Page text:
In a personal computer with the Windows operating system, Ctrl-Alt-Delete is the combination of keyboard keys that the computer user can press at the same time to terminate an application task or to reboot the operating system (have it shut down and restart itself). In Windows 95 or any later systems, Ctrl-Alt-Delete brings up a window that allows a user to see the status of all currently running programs and to terminate any of them, and also offers the options of shutting down, restarting, and so on (the specific options vary slightly with the particular version of windows). In Windows 95 or 98, if Ctrl-Alt-Delete is pressed a second time or twice in a row quickly, the operating system closes all programs that are running and then restarts.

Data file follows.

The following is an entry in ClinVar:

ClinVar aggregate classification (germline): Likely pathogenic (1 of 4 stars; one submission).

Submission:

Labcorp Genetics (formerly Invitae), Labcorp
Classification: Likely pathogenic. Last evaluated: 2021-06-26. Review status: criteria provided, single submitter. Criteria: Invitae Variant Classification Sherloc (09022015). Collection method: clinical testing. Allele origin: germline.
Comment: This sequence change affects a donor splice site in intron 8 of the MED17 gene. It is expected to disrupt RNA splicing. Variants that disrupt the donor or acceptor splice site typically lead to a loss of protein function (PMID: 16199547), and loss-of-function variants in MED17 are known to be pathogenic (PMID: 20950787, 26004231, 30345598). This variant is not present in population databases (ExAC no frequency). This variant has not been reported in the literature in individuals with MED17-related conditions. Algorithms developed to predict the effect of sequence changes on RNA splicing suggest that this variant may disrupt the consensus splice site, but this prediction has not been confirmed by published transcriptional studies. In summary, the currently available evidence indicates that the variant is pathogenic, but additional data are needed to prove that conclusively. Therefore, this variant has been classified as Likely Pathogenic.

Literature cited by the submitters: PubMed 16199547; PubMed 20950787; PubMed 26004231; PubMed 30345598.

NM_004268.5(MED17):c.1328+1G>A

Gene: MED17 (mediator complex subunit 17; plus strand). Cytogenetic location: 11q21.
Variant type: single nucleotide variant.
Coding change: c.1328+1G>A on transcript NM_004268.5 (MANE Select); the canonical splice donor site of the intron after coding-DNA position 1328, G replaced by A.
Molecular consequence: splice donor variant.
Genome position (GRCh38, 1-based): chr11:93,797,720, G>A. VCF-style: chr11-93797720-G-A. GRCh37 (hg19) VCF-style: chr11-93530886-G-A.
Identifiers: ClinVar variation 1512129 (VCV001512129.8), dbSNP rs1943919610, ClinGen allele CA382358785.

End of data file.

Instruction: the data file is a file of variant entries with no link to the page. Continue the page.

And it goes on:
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When the operating system seems to hang suspended while waiting for an application program to continue, a user is also left without a way to regain control of the system. The Ctrl-Alt-Delete key combination allows the user to terminate the "hung" application and, if that doesn't work, to reboot the system. The system can also be restarted using the mouse to select Start-->Turn Off the System-->Restart. However, Ctrl-Alt-Delete sometimes works when the menu option doesn't.
The idea to use this key combination as a way to reboot a system originated with an IBM engineer, David Bradley, in 1980 or 1981. The choice of keys and requiring that they be pressed at the same time was intended to make rebooting the system difficult to do accidentally. The reboot key combination is also sometimes referred to as a "three-fingered salute" (to Microsoft's Bill Gates) or as the "Vulcan nerve pinch" (a Star Trek reference).